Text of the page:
Bitzer holds patents for inventions including the plasma-display panel, the binary-weighted solenoid, a high-quality modem, and new satellite communications techniques. The creation of the PLATO computer system, the first system to combine graphics and touch-sensitive screens, is the hallmark of his efforts. wikipedia
Notes from An Interview with Donald Bitzer by Sheldon Hochheiser on 19 February 1988. pdf
The 1064 was a million dollar machine. It was a wonderful machine in its day. Seymour Cray did a great job designing that machine. Now that got us connected and working with CDC.
With that we were able to gather enough information with PLATO III to develop 5000 hours of lesson material. We taught 30 courses in different areas. We accumulated close to 100,000 student hours experience. Today we accumulate 5000 terminal hours per day. PLATO III was so useful that we didn=t shut it down until after PLATO IV was running for about three or four years.
Apart from machines, did Control Data seem to develop a real interest in what you were doing in terms of something with commercial potential? BITZER: That happened with the PLATO IV right off. They involved a significant number of people on the project. They had engineers looking at terminal designs. Others were integrating the computers into the system. How will the machines fit together? Some were involved in software development with us. That started almost as soon as PLATO IV was in operation using several hundred terminals.
By this time, most of the substantial work had been completed. It was an evolutionary process. It still continues, but most of the work had been completed. What was really left to do was advanced terminal designs. The first PLATO IV terminal did not have a microprocessor. It was a hard-wired terminal and is still being used today on our system. The new PLATO terminal, which is what we call PLATO V -- the plasma display terminal -- had an 8088 microprocessor on board. Jack Stifle was the key person on both of these terminal designs.
When we first designed communications for PLATO there were no standards. We designed the system to provide the most efficient transmissions. Characters were six bits long. The word length was twenty bits. The twenty bits were divided into eighteen bits of information, one bit of parity for error detection, and one bit to indicate if those eighteen bits of data were for display or what we called control information.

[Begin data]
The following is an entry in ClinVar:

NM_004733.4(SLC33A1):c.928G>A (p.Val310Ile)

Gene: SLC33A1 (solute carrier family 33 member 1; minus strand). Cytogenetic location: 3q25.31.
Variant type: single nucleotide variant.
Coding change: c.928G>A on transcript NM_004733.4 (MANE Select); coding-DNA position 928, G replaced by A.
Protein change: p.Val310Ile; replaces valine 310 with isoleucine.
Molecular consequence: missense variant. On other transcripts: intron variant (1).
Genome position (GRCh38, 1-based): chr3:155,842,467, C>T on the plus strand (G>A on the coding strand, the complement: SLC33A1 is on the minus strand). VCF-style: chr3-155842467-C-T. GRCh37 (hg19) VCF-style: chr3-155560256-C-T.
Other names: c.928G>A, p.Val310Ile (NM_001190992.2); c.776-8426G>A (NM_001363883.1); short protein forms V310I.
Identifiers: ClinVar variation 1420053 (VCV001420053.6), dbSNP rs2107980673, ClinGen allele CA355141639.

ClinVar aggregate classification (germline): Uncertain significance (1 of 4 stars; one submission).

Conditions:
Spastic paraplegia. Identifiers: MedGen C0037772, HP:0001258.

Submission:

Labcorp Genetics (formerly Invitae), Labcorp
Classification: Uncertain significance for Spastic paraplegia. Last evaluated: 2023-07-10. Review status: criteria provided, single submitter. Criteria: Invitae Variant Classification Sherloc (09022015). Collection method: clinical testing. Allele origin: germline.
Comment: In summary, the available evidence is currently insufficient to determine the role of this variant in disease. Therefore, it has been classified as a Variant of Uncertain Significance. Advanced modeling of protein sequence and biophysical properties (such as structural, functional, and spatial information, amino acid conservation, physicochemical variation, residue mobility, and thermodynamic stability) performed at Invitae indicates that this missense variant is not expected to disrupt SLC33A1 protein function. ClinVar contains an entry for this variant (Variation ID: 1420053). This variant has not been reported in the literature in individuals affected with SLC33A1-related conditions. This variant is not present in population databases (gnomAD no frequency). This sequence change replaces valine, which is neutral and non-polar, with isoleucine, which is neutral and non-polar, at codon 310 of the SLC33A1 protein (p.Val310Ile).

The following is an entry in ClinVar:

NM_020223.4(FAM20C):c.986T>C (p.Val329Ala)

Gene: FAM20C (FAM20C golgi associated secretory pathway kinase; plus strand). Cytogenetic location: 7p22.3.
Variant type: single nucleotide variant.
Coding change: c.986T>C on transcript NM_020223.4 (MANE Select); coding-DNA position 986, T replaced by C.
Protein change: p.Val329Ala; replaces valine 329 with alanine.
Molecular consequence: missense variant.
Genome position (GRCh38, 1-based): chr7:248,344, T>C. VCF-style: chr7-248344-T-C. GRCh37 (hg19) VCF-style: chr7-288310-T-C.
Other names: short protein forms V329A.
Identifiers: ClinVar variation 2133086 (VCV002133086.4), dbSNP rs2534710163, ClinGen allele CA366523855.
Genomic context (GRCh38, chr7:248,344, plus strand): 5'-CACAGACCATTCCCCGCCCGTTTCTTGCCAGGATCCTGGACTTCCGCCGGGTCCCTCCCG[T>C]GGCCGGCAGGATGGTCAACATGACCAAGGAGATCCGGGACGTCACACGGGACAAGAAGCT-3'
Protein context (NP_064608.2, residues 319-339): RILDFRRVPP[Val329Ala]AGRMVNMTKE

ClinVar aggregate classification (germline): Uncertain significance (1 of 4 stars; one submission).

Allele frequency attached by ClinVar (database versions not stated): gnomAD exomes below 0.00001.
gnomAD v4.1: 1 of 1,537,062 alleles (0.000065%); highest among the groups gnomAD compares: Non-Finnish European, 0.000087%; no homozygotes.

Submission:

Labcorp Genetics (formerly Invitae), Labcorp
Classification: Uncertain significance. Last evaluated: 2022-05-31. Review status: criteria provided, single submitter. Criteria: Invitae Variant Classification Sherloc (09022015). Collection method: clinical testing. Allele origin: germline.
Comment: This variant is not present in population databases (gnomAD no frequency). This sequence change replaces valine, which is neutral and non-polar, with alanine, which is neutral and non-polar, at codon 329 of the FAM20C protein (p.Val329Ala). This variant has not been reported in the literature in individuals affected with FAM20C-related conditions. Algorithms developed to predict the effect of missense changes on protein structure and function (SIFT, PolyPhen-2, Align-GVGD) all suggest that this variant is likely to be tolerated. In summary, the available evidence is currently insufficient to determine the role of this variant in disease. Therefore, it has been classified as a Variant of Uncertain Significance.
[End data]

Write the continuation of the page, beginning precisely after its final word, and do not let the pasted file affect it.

CDC would try to force authors into certain standardizations to fit into CDC standard. The UI authors said, "You don't understand anything about education. If you do that you will ruin the educational content or pedagogy." They got into some fights over certain standardizations. Some authors became completely uncooperative. CDC made some serious mistakes.
For example, they wanted to create a physics curriculum for some undergraduate science courses. UI had already done an excellent job of producing physics curriculum. It is still in use today. We've run a thousand students a year through it. It's very successful. The people who did that would have been very happy with just a few dollars in royalties. They didn't write the lessons to make money.
That's the fundamental difference. In the end they may not have done that well for all that they do for trying to serve a social need. They've got to make a profit. They've got to be profit motivated. I don't have to be profit-motivated, but I have financial limitations too.
Unfortunately they used capital to start some PLATO projects we could have done for them. They found out that was a mistake and backed off. If they ever decided again to start some new PLATO activity, they could spend a lot less money working with the University. This is the way we started originally. I think that they could do better and it could be an exciting relationship again. Nothing would make me happier.
PLATO was so far ahead of its time in hardware alone that it attracted authors that wanted to teach, wanted to show what was possible, wanted to discover what was possible for themselves. It wasn't an investment, it was a journey.
See Programming Paradigms along the journey.